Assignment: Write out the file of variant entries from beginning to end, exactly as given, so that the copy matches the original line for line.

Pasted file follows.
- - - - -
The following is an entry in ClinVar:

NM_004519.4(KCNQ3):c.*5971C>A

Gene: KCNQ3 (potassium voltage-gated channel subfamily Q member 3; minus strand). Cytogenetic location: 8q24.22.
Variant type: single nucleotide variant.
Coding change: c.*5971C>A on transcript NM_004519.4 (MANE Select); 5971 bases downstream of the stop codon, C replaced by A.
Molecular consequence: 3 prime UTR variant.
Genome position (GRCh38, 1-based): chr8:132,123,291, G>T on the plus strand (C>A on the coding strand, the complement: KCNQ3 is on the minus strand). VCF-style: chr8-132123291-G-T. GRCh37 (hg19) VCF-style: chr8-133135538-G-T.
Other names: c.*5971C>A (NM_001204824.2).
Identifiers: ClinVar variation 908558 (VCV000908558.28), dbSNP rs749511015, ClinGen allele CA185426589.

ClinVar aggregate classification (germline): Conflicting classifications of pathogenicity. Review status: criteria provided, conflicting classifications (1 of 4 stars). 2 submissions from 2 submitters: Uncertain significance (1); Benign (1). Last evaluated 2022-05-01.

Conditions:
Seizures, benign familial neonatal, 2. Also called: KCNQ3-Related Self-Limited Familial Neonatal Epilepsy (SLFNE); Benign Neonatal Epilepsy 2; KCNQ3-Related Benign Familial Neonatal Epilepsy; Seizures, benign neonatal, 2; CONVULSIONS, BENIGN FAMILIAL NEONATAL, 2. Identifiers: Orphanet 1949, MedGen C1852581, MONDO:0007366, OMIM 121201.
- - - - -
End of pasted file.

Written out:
The following is an entry in ClinVar:

NM_004519.4(KCNQ3):c.*5971C>A

Gene: KCNQ3 (potassium voltage-gated channel subfamily Q member 3; minus strand). Cytogenetic location: 8q24.22.
Variant type: single nucleotide variant.
Coding change: c.*5971C>A on transcript NM_004519.4 (MANE Select); 5971 bases downstream of the stop codon, C replaced by A.
Molecular consequence: 3 prime UTR variant.
Genome position (GRCh38, 1-based): chr8:132,123,291, G>T on the plus strand (C>A on the coding strand, the complement: KCNQ3 is on the minus strand). VCF-style: chr8-132123291-G-T. GRCh37 (hg19) VCF-style: chr8-133135538-G-T.
Other names: c.*5971C>A (NM_001204824.2).
Identifiers: ClinVar variation 908558 (VCV000908558.28), dbSNP rs749511015, ClinGen allele CA185426589.

ClinVar aggregate classification (germline): Conflicting classifications of pathogenicity. Review status: criteria provided, conflicting classifications (1 of 4 stars). 2 submissions from 2 submitters: Uncertain significance (1); Benign (1). Last evaluated 2022-05-01.

Conditions:
Seizures, benign familial neonatal, 2. Also called: KCNQ3-Related Self-Limited Familial Neonatal Epilepsy (SLFNE); Benign Neonatal Epilepsy 2; KCNQ3-Related Benign Familial Neonatal Epilepsy; Seizures, benign neonatal, 2; CONVULSIONS, BENIGN FAMILIAL NEONATAL, 2. Identifiers: Orphanet 1949, MedGen C1852581, MONDO:0007366, OMIM 121201.